According to several freedom indexes including Freedom House, Iran ranks as one of the least free countries in the world. The State Department’s 2018 release of the International Religious Freedom Report on Iran provides several examples of egregious human rights violations. One of the main examples is the penal code which outlines punishments that are a direct contradiction of the previously mentioned sections of the constitution. Examples include, the death sentence for proselytizing, for insulting the prophet (sabb al-nabi), and being in opposition against God (moharebeh) (U.S. Department of State. 2018). The report states, in relation to the approved minority religious groups and groups from the approved schools of thought from the constitution that supposedly had their “human rights respected” instead, “The government continued to execute individuals on charges of moharebeh, including two Kurdish minority prisoners at Rajai Shahr Prison on September 8” (U.S. Department of State. 2018). The report further detailed several other specific instances of people from minority religious groups being forced into confessions, denied legal counsel, beaten, tortured, and executed (U.S. Department of State. 2018). On a less extreme level, the report also outlined several instances of harassment and discrimination in day-to-day life both from the government and on a social level for minorities, like having their businesses shut down, having their religious materials confiscated, being denied education opportunities, and being fired from their jobs (U.S. Department of State. 2018).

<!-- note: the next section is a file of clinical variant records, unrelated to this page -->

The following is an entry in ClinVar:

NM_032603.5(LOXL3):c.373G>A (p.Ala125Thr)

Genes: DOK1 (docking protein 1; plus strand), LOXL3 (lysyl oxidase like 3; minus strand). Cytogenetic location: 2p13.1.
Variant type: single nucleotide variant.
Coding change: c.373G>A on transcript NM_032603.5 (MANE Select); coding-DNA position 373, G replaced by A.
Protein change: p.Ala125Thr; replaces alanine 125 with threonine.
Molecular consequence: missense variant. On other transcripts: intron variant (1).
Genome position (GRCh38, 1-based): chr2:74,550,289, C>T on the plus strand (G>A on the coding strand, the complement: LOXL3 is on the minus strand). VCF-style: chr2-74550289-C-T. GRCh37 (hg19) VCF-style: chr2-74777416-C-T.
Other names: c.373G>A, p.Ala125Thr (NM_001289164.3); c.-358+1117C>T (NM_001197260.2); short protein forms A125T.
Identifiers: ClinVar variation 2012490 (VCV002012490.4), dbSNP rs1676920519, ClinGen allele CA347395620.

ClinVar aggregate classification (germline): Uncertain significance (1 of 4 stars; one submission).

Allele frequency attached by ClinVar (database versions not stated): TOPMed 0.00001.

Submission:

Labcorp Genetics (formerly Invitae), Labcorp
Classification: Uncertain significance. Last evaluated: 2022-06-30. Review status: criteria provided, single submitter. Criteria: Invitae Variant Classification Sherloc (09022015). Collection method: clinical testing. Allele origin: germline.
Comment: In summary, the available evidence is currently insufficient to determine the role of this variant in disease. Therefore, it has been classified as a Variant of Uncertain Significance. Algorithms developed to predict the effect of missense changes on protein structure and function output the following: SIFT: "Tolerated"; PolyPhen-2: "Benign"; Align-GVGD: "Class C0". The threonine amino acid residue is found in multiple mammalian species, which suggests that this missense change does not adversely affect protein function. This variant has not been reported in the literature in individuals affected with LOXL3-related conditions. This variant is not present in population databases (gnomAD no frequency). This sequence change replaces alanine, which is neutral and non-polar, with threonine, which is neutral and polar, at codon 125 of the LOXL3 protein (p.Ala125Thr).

Lebanon has its share of problems of religious intolerance, but overall, it has a completely different situation than Iran. The biggest difference being the religious diversity that cohabitates within the country. According to the State Department’s 2018 release of the International Religious Freedom Report for Lebanon, “Statistics Lebanon, an independent firm, estimates 61.1 percent of the citizen population is Muslim (30.6 percent Sunni, 30.5 percent Shia, and small percentages of Alawites and Ismailis). Statistics Lebanon estimates that 33.7 percent of the population is Christian. Maronite Catholics are the largest Christian group, followed by Greek Orthodox”, along with several other christian sects (even Mormons!) . . . as well as other religions, like “ . . . 5.2 percent of the population is Druze . . . There are also small numbers of Jews, Baha’is, Buddhists, and Hindus” (U.S. Department of State. 2018). Although there is not always perfect tolerance and peace (which will be mentioned later), it is important to the country to maintain diversity and even has guidelines in its constitution to maintain equal representation in parliament. In section II, article 24 it states, “The Chamber of Deputies consists of elected representatives . . . representative seats are distributed according to the following rules: A. Equally between Christians and Moslems B. Proportional between the sects of both sides. And C. proportional among districts” (Lebanon, 1926), and unlike Iran, there is actually equal representation in parliament, true to its constitution.